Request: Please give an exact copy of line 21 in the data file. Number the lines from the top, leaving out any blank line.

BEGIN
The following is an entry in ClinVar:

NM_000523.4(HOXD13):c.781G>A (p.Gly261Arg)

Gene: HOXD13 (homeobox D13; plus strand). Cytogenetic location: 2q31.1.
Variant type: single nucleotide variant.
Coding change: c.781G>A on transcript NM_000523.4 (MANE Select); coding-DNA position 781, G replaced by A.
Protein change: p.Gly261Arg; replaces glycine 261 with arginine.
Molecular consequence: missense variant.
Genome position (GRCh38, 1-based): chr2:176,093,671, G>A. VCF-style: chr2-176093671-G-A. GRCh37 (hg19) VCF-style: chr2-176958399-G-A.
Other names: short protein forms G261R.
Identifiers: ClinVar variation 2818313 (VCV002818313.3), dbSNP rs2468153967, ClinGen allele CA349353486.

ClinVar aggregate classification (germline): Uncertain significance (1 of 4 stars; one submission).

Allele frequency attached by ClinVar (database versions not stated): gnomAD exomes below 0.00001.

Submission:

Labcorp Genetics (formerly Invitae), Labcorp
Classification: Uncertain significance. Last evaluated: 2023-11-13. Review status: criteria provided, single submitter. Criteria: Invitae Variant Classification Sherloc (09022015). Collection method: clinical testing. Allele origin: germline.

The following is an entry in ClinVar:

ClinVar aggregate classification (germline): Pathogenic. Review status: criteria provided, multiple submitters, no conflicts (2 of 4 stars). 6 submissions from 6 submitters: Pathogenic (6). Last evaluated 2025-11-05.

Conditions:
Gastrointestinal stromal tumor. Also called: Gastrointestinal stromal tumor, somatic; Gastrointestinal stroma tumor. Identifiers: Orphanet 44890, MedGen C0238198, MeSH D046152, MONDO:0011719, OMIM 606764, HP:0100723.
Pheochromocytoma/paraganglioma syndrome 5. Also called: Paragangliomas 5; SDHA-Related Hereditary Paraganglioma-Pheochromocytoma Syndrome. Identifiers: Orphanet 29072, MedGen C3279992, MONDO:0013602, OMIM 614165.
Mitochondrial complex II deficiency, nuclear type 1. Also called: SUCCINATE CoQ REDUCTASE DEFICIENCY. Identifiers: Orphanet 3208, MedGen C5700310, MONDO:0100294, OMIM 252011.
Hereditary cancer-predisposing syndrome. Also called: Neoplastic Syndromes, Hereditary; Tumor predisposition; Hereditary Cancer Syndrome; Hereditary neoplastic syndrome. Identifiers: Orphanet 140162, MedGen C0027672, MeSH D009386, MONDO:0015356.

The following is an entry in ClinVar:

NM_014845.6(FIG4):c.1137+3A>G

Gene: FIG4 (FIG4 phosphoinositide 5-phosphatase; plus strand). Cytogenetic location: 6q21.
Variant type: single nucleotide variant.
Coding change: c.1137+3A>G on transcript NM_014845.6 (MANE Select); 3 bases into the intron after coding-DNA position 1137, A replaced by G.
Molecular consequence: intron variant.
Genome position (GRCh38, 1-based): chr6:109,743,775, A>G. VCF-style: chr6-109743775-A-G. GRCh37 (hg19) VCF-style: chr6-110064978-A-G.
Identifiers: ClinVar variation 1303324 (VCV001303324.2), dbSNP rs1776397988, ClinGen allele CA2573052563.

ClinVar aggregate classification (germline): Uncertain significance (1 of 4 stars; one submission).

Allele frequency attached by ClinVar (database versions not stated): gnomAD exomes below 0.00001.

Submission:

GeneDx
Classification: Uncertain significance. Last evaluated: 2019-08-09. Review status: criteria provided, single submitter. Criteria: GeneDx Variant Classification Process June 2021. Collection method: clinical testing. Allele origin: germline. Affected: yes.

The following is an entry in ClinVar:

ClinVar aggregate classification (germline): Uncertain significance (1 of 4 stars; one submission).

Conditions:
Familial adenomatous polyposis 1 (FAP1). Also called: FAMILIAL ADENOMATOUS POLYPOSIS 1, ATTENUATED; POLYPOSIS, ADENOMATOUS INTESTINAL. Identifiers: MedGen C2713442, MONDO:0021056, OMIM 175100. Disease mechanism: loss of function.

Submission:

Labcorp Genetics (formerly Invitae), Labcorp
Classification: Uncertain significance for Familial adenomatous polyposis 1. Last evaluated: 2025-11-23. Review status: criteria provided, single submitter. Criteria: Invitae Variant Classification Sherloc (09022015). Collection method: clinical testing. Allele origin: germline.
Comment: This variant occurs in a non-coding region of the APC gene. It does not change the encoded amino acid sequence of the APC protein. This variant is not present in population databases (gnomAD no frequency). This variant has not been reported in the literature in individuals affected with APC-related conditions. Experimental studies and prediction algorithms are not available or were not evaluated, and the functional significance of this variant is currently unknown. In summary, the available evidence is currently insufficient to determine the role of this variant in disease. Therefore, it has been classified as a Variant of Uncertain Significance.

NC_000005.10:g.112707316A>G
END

Mitochondrial complex II deficiency, nuclear type 1. Also called: SUCCINATE CoQ REDUCTASE DEFICIENCY. Identifiers: Orphanet 3208, MedGen C5700310, MONDO:0100294, OMIM 252011.